No one expected the Portland Trail Blazers to beat the Minnesota Timberwolves. They've been awful offensively with Anfernee Simons off the floor since the New Year, and Portland's latest star shot-maker joined Damian Lillard, Jusuf Nurkic, Nassir Little and Justise Winslow on the sidelines Monday night with a left quad contusion.
Considering the impressive fight the Blazers put up against Minnesota in the first leg of their two-game set at Target Center, though, it wasn't naive to assume Chauncey Billups' ragtag team might be competitive despite its similarly unenviable circumstances. Providing more room for that measured optimism? Anthony Edwards was out again and D'Angelo Russell didn't play, either.
But Portland never came close to another moral victory on Monday, let alone a real one, getting supremely out-classed by Karl-Anthony Towns and the short-handed Wolves from the opening tip. The Blazers had earned their most lopsided loss of the regular season by the time the fourth quarter buzzer finally sounded, falling to Minnesota 124-81.
The 43-point deficit is tied for Portland's sixth-worst in franchise history.
“They came out with the mindset of being very, very aggressive, being very, very physical. We didn't match their intensity early on and they took advantage of us, they really did,” Chauncey Billups said after the game. “It's like you get hit with that haymaker, we just staggered and could never come back to. You gotta give them credit, you give 'em credit. They seen a team that was wounded and took advantage.”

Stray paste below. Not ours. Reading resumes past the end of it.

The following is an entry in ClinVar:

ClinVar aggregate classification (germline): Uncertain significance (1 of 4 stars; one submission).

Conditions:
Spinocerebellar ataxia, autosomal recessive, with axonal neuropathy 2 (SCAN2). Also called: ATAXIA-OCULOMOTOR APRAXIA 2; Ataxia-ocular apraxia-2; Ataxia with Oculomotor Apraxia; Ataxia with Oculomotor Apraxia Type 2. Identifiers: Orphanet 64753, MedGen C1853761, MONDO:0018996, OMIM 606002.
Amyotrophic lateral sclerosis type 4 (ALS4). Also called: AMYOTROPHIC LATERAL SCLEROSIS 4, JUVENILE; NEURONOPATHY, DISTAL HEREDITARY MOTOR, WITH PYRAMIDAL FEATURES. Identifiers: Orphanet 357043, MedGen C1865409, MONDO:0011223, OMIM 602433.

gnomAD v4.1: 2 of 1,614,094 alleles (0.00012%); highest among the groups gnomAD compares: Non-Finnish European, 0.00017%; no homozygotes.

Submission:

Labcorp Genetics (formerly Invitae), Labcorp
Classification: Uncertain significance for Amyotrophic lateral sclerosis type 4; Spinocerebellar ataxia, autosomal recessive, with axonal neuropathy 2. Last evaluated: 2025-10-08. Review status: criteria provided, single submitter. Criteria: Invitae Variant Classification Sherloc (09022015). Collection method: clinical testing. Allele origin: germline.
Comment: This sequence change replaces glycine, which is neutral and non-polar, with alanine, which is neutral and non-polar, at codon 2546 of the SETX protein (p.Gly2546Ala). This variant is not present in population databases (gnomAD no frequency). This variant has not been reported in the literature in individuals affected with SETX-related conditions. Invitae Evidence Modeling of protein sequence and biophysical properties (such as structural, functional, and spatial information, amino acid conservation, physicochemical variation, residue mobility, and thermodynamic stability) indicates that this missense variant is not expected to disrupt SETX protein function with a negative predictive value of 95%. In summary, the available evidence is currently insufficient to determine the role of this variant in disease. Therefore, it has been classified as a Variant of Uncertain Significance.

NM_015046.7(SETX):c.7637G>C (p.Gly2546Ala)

There was an individual bright spot for Portland, at least.
Brandon Williams notched a career-high for the second time in as many games with NUMBER points, again showing off difference-making burst, quickness and overall creativity off the bounce. He went 7-of-18 from the field on a steady diet of difficult shots, compensating for that inefficiency by living at the free throw line, where he went 11-of-16.
It's tough to blame Williams for his less than ideal shot selection. Josh Hart, best off the ball, was still Portland's only proven playmaker, and he missed 10 of his 12 shots. Keon Johnson forced his way to 14 points on as many field goal attempts. The Blazers just didn't have any semblance of ball-handling juice otherwise.
“You see what we have out there, a lot of guys that usually play really well when you have your real roster,” Billups said. “But without those guys, we have a lot of guys that struggle in those situations.”
The dispiriting reality is that a loss reaching these depths was hardly shocking for Portland.
The Blazers dressed just nine players Monday night after having eight on the active roster 48 hours earlier. Simons' 38 points were a major factor in Portland staying competitive into early crunch time on Saturday, but just as impactful is the constant pressure he put on Minnesota's defense. Absent anyone dynamic enough to consistently draw multiple defenders and goad the Wolves into scrambling behind the play, the Blazers simply had no means of semi-reliable offense this time around.
It definitely didn't help that Portland's hustle and intensity reflected its growing gap on the scoreboard from the opening up. After going out of his way to laud the Blazers' overall effort in their first loss to the Wolves, Billups did the opposite on Monday.
“I sat at this microphone a couple nights ago, obviously we lost the game, but I felt good about us. I felt good about our effort, felt good about how hard we played, how hard we competed,” he said. “Obviously, I have a different feeling today coming in here, sitting at the microphone. I'm quite sure our guys don't feel great while they're taking showers right now, about their effort and how they competed. But it happens. It's the NBA. We didn't have our best stuff tonight.”